A TOP Dorset traffic cop says the special constable involved in a fatal collision while on her mobile phone should have been prosecuted.

Collette Carpenter was involved in a conversation with her partner when her Peugeot 206 collided with motorcyclist David Bartholomew.

An inquest heard Miss Carpenter, formerly of Colehill, initially denied using her phone during the journey but later admitted she had used it throughout the entire journey on loudspeaker, positioned on her lap.

Details of the case were submitted to the Crown Prosecution Service who decided not to prosecute after the collision on the A31 Ferndown bypass on March 20 last year.

Inspector John Mallace, of Dorset Police’s traffic unit, told the Echo: “The legislation in my view is quite clear. She was using a hand-held mobile device while driving which is illegal.

“We submitted the file to the CPS but they took the decision not to prosecute.

“The legislation is quite clear that if you have to touch the hand-held device at any point in order to action the call then it’s not hands-free.

“People are negligent with their mobile phones. Even on the way to the inquest court with Mr Bartholomew's family in the car I saw a lorry driver with no hands on the wheel using his mobile phone.”

Insp Mallace said research has shown that using a mobile phone while driving is more distracting than being under the influence of alcohol or drugs.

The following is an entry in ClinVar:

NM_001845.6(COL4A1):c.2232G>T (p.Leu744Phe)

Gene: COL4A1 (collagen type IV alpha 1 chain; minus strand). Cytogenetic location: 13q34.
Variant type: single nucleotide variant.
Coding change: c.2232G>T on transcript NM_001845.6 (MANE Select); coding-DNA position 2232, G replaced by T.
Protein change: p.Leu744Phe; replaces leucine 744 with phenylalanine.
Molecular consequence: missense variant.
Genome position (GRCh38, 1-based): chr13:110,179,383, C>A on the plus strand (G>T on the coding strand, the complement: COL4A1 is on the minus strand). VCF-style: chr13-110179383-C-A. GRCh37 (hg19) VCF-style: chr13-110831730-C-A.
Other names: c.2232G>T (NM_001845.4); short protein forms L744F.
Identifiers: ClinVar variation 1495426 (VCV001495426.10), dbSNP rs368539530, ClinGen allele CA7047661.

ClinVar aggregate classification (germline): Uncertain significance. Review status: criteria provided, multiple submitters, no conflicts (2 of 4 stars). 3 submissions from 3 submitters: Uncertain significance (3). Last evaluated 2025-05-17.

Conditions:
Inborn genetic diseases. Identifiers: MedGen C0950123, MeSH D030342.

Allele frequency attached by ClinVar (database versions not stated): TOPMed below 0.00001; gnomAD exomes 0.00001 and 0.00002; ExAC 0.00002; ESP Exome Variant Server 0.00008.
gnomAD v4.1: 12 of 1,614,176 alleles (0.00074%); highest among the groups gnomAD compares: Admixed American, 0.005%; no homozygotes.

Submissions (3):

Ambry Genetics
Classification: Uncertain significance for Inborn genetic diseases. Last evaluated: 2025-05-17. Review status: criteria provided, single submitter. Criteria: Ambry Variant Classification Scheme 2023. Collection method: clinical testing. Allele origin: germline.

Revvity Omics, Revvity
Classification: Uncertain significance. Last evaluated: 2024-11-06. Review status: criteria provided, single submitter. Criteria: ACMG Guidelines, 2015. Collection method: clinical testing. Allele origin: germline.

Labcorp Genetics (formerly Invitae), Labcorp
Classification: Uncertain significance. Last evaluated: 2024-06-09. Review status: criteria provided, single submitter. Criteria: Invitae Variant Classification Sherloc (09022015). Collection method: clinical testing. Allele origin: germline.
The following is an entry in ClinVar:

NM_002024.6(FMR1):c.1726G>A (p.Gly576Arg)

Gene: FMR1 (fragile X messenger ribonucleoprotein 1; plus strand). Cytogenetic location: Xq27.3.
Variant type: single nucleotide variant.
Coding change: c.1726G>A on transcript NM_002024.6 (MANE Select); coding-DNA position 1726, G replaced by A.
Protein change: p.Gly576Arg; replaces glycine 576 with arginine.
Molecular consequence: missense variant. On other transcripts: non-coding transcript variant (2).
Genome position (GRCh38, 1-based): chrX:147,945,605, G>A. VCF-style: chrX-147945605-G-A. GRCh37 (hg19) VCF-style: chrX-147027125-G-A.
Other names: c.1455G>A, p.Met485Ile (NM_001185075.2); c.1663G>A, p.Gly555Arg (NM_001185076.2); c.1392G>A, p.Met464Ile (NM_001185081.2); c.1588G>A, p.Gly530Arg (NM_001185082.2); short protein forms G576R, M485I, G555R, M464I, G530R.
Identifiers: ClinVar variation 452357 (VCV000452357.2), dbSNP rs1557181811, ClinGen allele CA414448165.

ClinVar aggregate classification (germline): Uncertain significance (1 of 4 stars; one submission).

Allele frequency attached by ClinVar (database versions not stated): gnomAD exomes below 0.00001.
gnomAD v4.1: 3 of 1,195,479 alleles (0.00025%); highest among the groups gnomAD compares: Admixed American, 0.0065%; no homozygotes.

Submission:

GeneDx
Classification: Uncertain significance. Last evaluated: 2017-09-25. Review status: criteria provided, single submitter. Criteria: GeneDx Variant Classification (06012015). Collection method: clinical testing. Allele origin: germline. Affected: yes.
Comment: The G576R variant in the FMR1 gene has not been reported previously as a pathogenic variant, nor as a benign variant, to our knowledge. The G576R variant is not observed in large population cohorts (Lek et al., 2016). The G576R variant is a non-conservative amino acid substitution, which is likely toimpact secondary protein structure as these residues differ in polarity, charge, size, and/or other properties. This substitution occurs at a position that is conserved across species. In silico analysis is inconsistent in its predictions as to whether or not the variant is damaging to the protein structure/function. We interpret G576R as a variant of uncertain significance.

He said the county’s No Excuse campaign, which uses a combination of enforcement and education, had seen a marked reduction in fatal and seriously injured casualties.

Insp Mallace said: “People know they shouldn’t use their mobile phone while driving and that if they do they are putting themselves and innocent members of the public at risk.”

He added: “It is inherently dangerous.

“There are far more people killed on the roads in Dorset than are murdered and people need to be aware that driving is a privilege and they need to think about how they are driving. We all do.”

Speaking after the inquest, Mr Bartholomew’s partner of 12 years Lindsey Witcombe said: “I would just like to thank everyone for their supportive comments.

“I do feel the need to point out that the investigating officers who presented this case to the Crown Prosecution Service and then subsequently appealed the decision not to prosecute, have tried their utmost to get justice for David and get this heard in a court of law. The CPS seems to have appointed themselves both judge and jury and disallowed its progress.”